New Delhi, Nov 13 : Researchers from Berlin's Charite hospital were successfully able to ward off HIV virus from a patient's body with the help of bone marrow transplantation.
According to the doctors, bone marrow transplants are generally used to fight leukaemia, however, during the present study the researchers found that the procedure can also prove effective against HIV virus. The research was conducted by Dr. Gero Huetter over a 42-year-old American man from Berlin who had been infected with the AIDS virus for more than a decade.
However, after the transplantation of genetically selected bone marrow, he no longer showed signs of carrying the virus, reports China Daily.
But Dr. Andrew Badley, director of the HIV and immunology research lab at the Mayo Clinic in Rochester, Minn, suggests, " a lot more scrutiny from a lot of different biological samples would be required to say it's not present."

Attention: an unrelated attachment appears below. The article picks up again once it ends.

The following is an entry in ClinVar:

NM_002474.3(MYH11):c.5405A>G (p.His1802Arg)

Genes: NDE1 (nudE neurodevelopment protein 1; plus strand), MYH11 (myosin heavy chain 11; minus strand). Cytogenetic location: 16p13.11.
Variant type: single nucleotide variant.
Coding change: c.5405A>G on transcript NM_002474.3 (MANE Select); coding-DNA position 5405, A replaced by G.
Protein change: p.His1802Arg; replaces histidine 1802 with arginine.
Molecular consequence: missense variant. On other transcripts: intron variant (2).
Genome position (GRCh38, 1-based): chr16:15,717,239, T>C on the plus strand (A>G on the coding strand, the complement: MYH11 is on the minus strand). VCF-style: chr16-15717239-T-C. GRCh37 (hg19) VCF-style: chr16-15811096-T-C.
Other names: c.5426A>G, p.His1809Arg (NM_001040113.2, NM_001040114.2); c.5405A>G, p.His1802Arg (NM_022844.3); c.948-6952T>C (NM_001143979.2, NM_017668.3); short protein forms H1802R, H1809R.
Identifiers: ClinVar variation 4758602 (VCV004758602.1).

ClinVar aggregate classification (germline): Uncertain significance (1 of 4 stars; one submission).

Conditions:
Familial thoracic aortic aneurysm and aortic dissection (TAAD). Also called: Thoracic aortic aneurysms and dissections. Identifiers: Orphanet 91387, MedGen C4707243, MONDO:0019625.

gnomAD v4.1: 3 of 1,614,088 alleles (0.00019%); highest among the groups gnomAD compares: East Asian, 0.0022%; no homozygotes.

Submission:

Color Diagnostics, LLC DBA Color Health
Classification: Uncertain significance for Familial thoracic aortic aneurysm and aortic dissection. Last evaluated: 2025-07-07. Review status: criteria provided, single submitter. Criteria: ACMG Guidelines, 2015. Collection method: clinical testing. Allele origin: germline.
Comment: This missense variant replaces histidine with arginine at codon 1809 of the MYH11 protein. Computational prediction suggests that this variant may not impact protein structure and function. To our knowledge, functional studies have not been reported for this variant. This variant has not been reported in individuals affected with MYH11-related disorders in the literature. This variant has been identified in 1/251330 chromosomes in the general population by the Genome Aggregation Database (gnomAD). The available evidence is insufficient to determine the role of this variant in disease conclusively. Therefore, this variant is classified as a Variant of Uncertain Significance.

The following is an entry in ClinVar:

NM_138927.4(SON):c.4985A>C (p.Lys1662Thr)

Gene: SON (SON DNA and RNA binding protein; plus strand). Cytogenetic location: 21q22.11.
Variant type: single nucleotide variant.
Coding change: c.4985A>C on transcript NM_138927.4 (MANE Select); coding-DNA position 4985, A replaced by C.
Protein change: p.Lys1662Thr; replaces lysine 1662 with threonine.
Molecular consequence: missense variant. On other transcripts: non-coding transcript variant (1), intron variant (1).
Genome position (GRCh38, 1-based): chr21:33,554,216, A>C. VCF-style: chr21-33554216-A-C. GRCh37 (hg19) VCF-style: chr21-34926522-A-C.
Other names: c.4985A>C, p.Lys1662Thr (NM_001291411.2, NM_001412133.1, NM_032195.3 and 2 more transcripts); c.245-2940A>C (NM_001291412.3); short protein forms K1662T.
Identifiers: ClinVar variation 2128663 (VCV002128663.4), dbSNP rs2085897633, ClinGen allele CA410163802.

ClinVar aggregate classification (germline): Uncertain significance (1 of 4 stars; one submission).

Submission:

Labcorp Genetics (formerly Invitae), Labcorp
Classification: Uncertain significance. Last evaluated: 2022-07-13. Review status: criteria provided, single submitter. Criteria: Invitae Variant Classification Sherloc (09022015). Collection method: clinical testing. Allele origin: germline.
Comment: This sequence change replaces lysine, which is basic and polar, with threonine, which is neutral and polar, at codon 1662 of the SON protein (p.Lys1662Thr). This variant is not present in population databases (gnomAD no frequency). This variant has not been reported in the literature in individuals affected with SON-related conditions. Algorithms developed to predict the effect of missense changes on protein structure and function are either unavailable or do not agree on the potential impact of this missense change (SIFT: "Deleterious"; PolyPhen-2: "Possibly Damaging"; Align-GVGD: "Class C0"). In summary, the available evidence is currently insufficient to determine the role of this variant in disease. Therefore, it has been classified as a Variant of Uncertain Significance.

Before the transplant, the patient was asked to take powerful drugs and radiation to kill off his own infected bone marrow cells and disable his immune system.
He also stopped the use of important drugs to treat AIDS, anticipating that the new, mutated cells would ward off virus on their own
Huetter revealed that some people carry a genetic mutation called Delta 32 that apparently makes them resistant to HIV infection.
If the mutation is inherited from both parents, it prevents HIV from attaching itself to cells by blocking CCR5, a receptor critical for the spread of AIDS virus.
"It helps prove the concept that if somehow you can block the expression of CCR5, maybe by gene therapy, you might be able to inhibit the ability of the virus to replicate," said Fauci.